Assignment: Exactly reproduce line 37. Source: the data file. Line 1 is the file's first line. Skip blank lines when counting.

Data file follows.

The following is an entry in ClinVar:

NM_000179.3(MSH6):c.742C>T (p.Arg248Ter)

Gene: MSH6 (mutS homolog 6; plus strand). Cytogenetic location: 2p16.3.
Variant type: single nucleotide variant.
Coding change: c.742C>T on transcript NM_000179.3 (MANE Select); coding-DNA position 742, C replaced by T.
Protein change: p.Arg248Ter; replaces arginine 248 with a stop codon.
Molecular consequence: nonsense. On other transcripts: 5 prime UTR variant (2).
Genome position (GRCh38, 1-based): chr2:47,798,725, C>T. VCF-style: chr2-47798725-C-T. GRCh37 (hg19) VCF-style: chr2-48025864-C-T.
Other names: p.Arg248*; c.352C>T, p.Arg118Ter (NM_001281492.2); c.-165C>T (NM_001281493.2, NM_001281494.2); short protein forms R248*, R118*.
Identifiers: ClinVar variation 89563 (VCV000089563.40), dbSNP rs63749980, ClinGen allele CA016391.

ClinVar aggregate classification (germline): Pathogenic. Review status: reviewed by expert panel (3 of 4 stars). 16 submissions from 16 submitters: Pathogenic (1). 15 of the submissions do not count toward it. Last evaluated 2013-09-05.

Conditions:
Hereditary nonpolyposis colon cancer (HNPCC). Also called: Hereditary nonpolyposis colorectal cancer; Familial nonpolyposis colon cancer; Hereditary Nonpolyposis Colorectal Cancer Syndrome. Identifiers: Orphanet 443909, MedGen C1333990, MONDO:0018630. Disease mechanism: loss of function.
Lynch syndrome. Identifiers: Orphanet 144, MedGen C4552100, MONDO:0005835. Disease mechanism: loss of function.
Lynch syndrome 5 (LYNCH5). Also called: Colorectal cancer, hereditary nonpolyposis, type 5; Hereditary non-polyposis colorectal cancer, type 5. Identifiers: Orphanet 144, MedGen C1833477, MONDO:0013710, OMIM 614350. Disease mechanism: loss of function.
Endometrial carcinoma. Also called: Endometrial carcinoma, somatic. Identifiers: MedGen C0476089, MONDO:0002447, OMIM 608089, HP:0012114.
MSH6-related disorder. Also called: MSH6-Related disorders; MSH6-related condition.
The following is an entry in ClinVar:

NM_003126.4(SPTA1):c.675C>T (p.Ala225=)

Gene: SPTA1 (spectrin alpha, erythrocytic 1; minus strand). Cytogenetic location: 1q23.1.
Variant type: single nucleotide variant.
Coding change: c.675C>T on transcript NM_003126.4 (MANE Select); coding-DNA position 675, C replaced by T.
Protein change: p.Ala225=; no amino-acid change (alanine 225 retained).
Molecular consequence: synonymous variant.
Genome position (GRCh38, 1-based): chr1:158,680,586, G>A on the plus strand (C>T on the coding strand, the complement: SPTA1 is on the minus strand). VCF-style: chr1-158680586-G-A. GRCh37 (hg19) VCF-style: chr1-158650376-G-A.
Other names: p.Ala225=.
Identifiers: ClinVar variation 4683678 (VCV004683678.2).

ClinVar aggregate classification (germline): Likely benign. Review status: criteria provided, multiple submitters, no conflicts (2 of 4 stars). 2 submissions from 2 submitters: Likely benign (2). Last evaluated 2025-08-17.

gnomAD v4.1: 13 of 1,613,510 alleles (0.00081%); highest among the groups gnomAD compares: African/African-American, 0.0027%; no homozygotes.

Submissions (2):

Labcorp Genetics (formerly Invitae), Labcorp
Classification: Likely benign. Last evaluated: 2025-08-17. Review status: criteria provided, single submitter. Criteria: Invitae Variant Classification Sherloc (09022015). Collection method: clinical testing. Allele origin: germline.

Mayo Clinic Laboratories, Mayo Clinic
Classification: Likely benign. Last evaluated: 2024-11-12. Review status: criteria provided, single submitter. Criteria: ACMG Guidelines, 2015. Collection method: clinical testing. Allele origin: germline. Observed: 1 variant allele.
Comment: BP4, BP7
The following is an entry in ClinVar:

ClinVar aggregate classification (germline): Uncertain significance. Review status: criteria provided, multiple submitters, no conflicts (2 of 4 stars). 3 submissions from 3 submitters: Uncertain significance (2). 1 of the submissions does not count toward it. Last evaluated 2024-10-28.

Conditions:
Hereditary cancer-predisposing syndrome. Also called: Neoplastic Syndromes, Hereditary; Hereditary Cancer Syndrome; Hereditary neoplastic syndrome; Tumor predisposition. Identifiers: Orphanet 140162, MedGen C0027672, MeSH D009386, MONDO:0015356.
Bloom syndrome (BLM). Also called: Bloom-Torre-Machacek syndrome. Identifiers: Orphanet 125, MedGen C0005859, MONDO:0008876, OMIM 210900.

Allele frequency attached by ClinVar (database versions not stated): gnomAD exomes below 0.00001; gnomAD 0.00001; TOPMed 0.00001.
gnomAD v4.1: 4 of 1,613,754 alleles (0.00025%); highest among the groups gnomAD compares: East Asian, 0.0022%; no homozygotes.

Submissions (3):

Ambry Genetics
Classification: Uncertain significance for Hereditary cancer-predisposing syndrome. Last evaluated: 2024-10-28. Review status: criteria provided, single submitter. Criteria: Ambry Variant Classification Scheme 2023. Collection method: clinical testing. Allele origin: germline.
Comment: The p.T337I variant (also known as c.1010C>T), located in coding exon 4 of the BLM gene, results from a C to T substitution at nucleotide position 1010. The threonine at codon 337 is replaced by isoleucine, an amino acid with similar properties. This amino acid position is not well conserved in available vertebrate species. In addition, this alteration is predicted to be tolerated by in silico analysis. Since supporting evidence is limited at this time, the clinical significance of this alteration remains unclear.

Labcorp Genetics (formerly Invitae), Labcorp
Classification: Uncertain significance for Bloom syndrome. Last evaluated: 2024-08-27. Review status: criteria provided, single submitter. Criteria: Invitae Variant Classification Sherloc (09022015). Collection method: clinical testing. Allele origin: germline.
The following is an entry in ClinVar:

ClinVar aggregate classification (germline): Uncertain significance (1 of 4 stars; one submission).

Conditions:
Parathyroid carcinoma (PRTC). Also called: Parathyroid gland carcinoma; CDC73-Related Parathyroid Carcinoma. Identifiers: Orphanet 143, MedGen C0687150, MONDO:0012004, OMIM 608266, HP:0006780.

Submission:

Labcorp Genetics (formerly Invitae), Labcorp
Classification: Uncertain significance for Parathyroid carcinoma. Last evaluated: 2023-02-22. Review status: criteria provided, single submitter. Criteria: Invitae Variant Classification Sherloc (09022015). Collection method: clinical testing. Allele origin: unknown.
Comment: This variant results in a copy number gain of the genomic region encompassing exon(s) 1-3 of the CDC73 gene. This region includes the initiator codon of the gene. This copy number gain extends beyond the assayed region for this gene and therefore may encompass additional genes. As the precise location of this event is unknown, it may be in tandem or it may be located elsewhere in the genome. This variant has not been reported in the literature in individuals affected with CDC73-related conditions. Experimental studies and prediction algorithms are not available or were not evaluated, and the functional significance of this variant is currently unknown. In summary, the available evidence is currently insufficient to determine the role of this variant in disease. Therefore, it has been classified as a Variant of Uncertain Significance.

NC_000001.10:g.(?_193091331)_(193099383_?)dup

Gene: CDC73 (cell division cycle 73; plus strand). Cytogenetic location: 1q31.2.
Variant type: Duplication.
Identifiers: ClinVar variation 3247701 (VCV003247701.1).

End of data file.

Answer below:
ClinVar aggregate classification (germline): Uncertain significance. Review status: criteria provided, multiple submitters, no conflicts (2 of 4 stars). 3 submissions from 3 submitters: Uncertain significance (2). 1 of the submissions does not count toward it. Last evaluated 2024-10-28.